This dish softens the chiles' heat with raisins, nuts, spices, and a slightly sweet tomato sauce. Prep and Cook Time: about 1 3/4 hours. Notes: Queso fresco is a mild, crumbly Mexican cheese sold in Latin markets and some supermarkets. You can substitute farmer's cheese or feta.
Sunset SEPTEMBER 2007
1. Slice off chile stems. With a spoon or melon baller, reach into chiles to scoop out and discard seeds and white membranes (avoid slitting chiles); set chiles aside. Preheat oven to 375°.
2. In a large frying pan over medium-low heat, toast all the almonds, stirring often, until golden brown and fragrant, 8 to 10 minutes. Transfer to a bowl and set aside.
3. Add oil to pan and increase heat to medium-high. Mince 4 garlic cloves and add to pan along with onion. Cook, stirring often, until onion is translucent, about 3 minutes. Add beef, 1 tsp. salt, the cinnamon, cumin, and pepper and cook, breaking up beef with a wooden spoon, until beef is cooked through, about 10 minutes. Add raisins and cook, stirring, 3 minutes. Add bread crumbs, oregano, 1/3 cup toasted almonds, and queso fresco. Cook, stirring, 2 minutes; remove from heat.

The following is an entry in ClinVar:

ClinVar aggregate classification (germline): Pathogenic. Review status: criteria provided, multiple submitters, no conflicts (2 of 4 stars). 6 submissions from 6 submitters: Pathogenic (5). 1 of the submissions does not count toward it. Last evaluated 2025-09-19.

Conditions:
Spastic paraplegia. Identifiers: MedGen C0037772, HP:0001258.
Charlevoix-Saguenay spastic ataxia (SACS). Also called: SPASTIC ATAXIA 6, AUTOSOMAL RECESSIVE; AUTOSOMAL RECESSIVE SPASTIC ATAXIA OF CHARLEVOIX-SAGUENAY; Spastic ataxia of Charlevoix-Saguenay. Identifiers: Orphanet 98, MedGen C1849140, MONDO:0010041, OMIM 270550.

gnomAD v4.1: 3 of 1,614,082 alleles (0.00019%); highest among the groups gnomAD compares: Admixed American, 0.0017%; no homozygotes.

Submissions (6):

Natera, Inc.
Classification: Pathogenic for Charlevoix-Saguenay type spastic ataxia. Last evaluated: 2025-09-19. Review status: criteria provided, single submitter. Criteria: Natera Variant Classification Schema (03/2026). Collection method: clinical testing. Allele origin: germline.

4. Carefully pack each chile with filling. Arrange chiles in a large baking pan and bake 35 to 45 minutes, or until chiles are browned and beginning to blister.
5. Meanwhile, make sauce: In a large frying pan over medium heat, bring tomatoes, honey, remaining 4 garlic cloves, and remaining 1/2 tsp. salt to a gentle simmer. Cook until most of the liquid is evaporated, about 15 minutes. Stir in remaining 3/4 cup toasted almonds. Transfer to a blender, add 1/2 cup water, and whirl sauce until very smooth, about 1 minute. Drizzle sauce over chiles and serve warm.
Note: Nutritional analysis is per serving.
Cooking with chiles
This recipe is best when made with New Mexico chiles, preferably northern varieties such as Chimayo. Anaheim chiles, which are a New Mexico variety, are widely available throughout the West and make a fine substitute for northern green chiles—roast them over a stovetop burner or under a broiler to blacken the skins. (And if you're sensitive to chiles, wear gloves when handling.) Canned green chiles just don't cut it here.
See âÂ€ÂœFinding New Mexico Chiles,âÂ€Â� (below) for mail-order sources.
Finding New Mexico chiles
Native Seeds/SEARCH. Grow northern New Mexico chiles from heirloom seeds. www.nativeseeds.org or 866/622-5561.
New Mexican Connection. We couldn't find a reliable mail-order source for roasted northern green chiles, but we did find good roasted Sandia chiles here. $56 for 5 lbs., including shipping; www.newmexicanconnection.com or 800/933-2736.
Santa Fe Farmers Market. The best place to find northern New Mexico chiles, both fresh and dried. Various locations and hours; contact www.santafefarmersmarket.com or 505/983-4098.
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